Some turns of phrase make total sense. Others don’t. Prison Officers tend to like the ones that don’t.
One example I’ve heard a lot lately is ‘where there’s smoke there’s fire’. Except, of course, that’s rubbish on absolutely every level. If you take it literally, it’s simply wrong. Cigarettes aren’t on fire. Smouldering maybe, but not on fire. Yet the fact that they ‘smoke’ is the whole point!
So, OK, maybe it makes sense on a metaphorical level then, right? Nope. To say where there’s smoke there’s fire is like saying that whenever anyone says anything about you, anything at all, it has to be true. Well doesn’t that mean there’s no such thing as a lie or a liar? Unless of course someone actually calls you a liar. Then, since where there’s smoke there’s fire, they must be telling the truth and there is such a thing as a lie after all. In fact, you should probably check your pants because where there’s smoke…
Yet Prison Officers seem to love parroting that absurd line at anyone they can. No sooner had I been accused of being involved in trouble than I heard one of them saying “Where there’s smoke.” Innocent until proven guilty? Not in prison. Here you aren’t even guilty until proven innocent. It’s worse than that. You’re guilty until a better scapegoat comes along.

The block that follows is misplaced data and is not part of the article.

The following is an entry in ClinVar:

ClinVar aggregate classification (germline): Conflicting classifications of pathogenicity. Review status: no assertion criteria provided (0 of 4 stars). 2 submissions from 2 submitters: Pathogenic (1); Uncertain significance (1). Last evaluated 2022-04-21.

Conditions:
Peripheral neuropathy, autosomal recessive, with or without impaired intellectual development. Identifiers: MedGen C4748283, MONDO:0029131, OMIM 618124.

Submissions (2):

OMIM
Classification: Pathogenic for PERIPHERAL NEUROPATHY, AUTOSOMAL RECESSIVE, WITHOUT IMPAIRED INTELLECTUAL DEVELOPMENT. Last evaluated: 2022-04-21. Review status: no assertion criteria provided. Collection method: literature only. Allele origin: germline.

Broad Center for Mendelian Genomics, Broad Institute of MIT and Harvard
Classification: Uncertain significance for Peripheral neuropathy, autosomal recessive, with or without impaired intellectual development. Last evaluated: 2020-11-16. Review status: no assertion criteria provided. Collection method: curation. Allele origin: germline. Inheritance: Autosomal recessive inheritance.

But then actual justice isn’t much part of this justice system, so why should actual guilt have anything to do with being found guilty or sense have anything to do with common sense?
I want to start this post by saying that I totally get that Wakefield is a high security jail with some of the highest risk prisoners in the country. But not all of the prisoners here are high risk.
Take some of the older prisoners here. There are prisoners who can barely walk, prisoners who are blind, and even wheelchair bound amputees who are all categorised as cat A, high risk prisoners and housed in one of the most secure prisons in the country. If categorisation were applied as it’s meant to be (based upon risk of escape and potential danger to the public in the event of escape) then how could anyone justify keeping an eighty year old blind amputee in these conditions?